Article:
County Is Training Officers to Focus On Criminals, Not Federal Laws

By Kristen Mack
Washington Post Staff Writer
Saturday, February 9, 2008

At a training session yesterday for Prince William County's tough new crackdown on illegal immigration, county police officers learned an important lesson: There is little they can do to enforce federal immigration laws directly.

Instead, the officers were told, they must focus only on those people who are suspected of committing a crime.

"We are committed to make this fair, lawful and reasonable," Police Chief Charlie T. Deane said.

Deane's comments came as about two dozen of his officers attended a seven-hour training session on the county's controversial new policy, which will go into effect next month. During the sessions, which began last month, the 500-member police force is being shown different scenarios on how to check the immigration status of those suspected of breaking the law, no matter how minor the crime.

Once the policy is implemented, officers will have a one-page, laminated sheet, called a decision tree, to help guide their actions.

"This policy may need to be refined over time," deputy county attorney Angela Horan told the officers. "In order to do this right, a person almost has to thread a needle. The test will be how this is implemented on the street."

There has been equal uncertainty on the part of officers and county residents about how the policy will be implemented. Police should not worry about lawsuits, as long as they do their jobs in good faith, officials said. And residents should know that officers will neither conduct sweeps nor road blocks to check citizenship status.

County officers have no direct role or authority in carrying out federal immigration laws and shouldn't even attempt to understand them, Horan said.

Officers were warned not to engage in racial profiling and were told that victims of crimes and witnesses cannot be questioned about their immigration status. No action can be taken against those who volunteer that they are in the country illegally unless it can be verified through a database check that federal officials have initiated criminal proceedings against them.

If someone is suspected of committing a crime, officers were told that they should look for clues that the person is here illegally: no proof of identification; an identification that appears altered or fake; or a person who attempts to hide passengers in a vehicle, exhibits nervous behavior, provides inconsistent answers or can't demonstrate proof of insurance.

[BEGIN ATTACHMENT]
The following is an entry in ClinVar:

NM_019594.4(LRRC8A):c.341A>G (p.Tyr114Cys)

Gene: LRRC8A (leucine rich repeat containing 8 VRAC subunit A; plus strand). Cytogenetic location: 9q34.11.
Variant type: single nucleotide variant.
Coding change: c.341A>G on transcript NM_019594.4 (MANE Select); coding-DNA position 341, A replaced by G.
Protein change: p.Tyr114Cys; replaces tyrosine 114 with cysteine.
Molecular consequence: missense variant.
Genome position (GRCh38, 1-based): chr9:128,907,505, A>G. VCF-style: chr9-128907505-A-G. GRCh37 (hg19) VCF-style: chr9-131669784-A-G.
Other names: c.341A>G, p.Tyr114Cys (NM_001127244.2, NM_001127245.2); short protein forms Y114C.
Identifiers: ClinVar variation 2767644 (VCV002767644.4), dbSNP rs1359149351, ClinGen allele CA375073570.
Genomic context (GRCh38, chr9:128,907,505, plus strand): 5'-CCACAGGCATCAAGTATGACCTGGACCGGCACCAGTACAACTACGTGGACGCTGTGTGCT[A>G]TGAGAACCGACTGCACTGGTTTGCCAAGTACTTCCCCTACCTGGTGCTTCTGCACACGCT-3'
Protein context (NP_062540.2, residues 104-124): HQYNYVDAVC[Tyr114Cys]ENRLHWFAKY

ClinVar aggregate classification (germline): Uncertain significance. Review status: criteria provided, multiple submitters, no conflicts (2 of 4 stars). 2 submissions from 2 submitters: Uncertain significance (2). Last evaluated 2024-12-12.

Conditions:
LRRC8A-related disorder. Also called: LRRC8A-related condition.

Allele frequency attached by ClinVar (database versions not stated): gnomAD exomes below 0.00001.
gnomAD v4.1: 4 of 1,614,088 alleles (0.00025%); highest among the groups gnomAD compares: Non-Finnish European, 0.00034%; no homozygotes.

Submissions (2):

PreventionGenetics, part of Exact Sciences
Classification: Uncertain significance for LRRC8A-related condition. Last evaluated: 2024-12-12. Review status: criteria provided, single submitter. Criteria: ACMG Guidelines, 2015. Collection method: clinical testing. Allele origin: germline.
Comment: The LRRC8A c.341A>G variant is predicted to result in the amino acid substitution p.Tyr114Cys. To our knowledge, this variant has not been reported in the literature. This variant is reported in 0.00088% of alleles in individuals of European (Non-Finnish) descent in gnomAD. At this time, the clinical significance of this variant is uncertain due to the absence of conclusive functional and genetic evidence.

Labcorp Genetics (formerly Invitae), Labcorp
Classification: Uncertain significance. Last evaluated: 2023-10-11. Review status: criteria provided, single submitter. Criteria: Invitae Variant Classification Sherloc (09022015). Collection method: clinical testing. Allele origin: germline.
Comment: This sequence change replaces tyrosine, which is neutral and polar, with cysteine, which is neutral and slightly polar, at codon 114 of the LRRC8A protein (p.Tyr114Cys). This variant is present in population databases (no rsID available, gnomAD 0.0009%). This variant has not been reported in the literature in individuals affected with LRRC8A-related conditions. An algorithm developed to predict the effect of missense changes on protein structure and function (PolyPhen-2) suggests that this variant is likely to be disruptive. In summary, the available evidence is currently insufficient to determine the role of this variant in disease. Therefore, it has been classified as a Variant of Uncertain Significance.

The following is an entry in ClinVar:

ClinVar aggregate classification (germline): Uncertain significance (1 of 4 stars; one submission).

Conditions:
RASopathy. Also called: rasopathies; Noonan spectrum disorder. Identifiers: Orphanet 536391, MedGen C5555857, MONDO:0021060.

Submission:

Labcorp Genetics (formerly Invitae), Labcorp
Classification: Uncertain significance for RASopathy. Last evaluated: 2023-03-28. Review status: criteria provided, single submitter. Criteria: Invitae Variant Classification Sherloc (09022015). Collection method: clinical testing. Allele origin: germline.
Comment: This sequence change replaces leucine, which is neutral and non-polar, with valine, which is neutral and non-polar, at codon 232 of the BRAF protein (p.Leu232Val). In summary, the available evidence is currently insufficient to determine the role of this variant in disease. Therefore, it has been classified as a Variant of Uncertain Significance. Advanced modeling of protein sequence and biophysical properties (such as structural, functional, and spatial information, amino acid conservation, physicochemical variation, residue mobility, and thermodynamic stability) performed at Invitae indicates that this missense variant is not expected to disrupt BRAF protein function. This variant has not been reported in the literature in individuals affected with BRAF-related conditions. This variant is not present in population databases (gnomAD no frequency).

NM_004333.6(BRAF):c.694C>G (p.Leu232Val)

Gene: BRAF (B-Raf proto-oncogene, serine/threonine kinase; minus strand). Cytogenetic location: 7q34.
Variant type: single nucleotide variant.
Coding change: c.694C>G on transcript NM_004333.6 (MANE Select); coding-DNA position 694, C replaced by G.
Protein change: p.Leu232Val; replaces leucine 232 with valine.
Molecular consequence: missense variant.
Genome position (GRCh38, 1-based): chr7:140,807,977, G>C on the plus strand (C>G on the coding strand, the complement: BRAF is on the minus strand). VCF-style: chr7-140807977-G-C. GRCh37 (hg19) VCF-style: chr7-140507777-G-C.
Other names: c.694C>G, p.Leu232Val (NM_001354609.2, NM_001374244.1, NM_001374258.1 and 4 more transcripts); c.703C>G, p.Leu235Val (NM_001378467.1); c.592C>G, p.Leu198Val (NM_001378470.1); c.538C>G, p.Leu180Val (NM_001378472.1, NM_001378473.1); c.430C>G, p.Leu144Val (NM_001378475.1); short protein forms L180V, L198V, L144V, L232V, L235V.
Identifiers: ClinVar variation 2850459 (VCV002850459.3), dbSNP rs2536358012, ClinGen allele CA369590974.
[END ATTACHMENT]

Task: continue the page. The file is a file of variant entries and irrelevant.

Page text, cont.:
"I can't tell you that any one of these will get it for you," Horan said. "You must continue to be guided by current department standards. The county's best defense against bias charges is that officers acted consistently."

To demonstrate how emotional and divisive the issue has become, officers were shown a 15-minute montage of the 15 hours of public comments that were made to the Board of County Supervisors last summer and fall.

"Regardless of whether you remain neutral, you are going to have people judging you,'' Lt. Heidi Daniel said after the video. "As police officers, it is our job to keep our bias in check. It will get you in trouble."

Despite the controversy, everyone is in agreement that they don't want "criminal aliens living among them," Capt. Robert McHale said.

Officers were also shown examples of valid forms of identification that prove someone is in the country legally, including Virginia driver's licenses, U.S.-issued birth certificates, resident alien cards, employment authorization cards and certificates of naturalization.

"Citizen expectations are going to be all over the map; you are going to have people who want us to do more and who want us to do less. There is a lot of anxiety out there," said Barry Barnard, assistant chief of administration. "We need public trust. We have to do this right. We only have one chance."

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